Dawn Gunn JOHN F. LONG, PHOENIX, AZ
Kindergarten Math : Unit #5 - Make It Count! : Lesson #9

# Treasure Counts!

Objective: SWBAT quickly identify quantities to 5 by rolling a dice and filling a treasure chest.
Standards: K.CC.B.4 K.CC.B.5 MP2 MP4 MP5 MP6
Subject(s): Math
60 minutes
1 Daily Calendar & Counting Review - 15 minutes

Each day we complete our calendar and practice counting in a few different ways. Repeated practice in rote counting helps kids develop number sense that is used in many different mathematical skills. Having strong number sense helps kids to understand the more complex concepts that come up quickly in kindergarten.

We count on using videos on the ActivBoard. Before I had an ActivBoard, I use posters that I made myself, or purchased at a teacher store. It's all the same to the kids as long as they have fun! The goal is to have 100% participation.

We begin with completing the calendar on Starfall (this part is free).

After that we use the following videos to count forward and back to 20, count backward from 20, count to 100 by 10's, and count to 100 by 1's. The goal is to get the kids to be able to count in all of these ways independently by the end of the year.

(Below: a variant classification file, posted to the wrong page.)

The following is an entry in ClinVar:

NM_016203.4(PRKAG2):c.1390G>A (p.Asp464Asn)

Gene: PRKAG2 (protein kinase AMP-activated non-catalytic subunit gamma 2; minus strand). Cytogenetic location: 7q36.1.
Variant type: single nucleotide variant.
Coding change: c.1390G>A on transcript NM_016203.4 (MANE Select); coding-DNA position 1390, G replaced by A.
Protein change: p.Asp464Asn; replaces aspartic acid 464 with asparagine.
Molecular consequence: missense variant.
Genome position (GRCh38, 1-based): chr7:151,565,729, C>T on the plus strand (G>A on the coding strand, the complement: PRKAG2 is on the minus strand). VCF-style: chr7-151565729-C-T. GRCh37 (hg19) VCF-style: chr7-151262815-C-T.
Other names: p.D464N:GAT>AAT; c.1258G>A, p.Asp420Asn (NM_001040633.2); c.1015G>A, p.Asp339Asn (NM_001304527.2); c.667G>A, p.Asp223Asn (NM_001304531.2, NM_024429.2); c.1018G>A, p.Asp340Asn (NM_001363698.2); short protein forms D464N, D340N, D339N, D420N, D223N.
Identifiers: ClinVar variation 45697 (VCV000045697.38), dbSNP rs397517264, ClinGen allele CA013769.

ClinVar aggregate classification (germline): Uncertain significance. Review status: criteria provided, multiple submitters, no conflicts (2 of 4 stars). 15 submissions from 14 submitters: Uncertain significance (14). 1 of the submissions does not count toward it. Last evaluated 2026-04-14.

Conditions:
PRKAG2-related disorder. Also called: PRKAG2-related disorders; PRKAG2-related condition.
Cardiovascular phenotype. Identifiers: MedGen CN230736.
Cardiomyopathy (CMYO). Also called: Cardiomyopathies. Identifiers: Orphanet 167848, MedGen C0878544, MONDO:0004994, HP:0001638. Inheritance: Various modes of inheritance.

Count to and from 20:

Countdown from 20:

Count by 10's to 100:

Count to 100 by 1's:

There are a ton of counting videos to choose from online. Preview and pick new ones often. I cycle through the count to 100 videos so the kids don't get board. They enjoy the variety. The count to and from 20 videos remain the same throughout the year and they never get tired of them.

2 Direct Instruction - 10 minutes

I open this lesson by reading a counting story that goes to five. I have a few stories like that, and I cycle through them like I do the videos. That way, the students are familiar with the story, but they don't get bored listening to it.

For this lesson I choose to read, 5 Little Monkeys. This story is their all time favorite and they ask me to read it all the time so I selectively choose when I read it to them. This lesson is perfect for it.

As I read the story I think aloud about one less and one more. This lesson isn't focused on one less and one more, but I never waste an opportunity to support cognitive understanding of number sense.

After the story, I flash small dot (0 - 5) cards under the doc cam (before a doc cam, I would just hold them up and I made them a little larger on the copy machine).

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Relevance

A book should never be read just one time. Kinder kids love to hear the same stories over and over again just as we did when we were kids.

In order to make a repeated story fresh and exciting, read it from another angle with a different objective in mind. For instance, Five Little Monkeys can be read for counting, adding, subtracting, same as, sets and a lot of other reasons. What makes the difference is the think aloud that you provide your students.

For this lesson, I focus is on counting objects on each page. I mention one less and one more to get them thinking about how numbers relate. Other lessons focus specifically on what it means to have one more and one less. I will use this book again for that lesson.

3 Guided Instruction - 10 minutes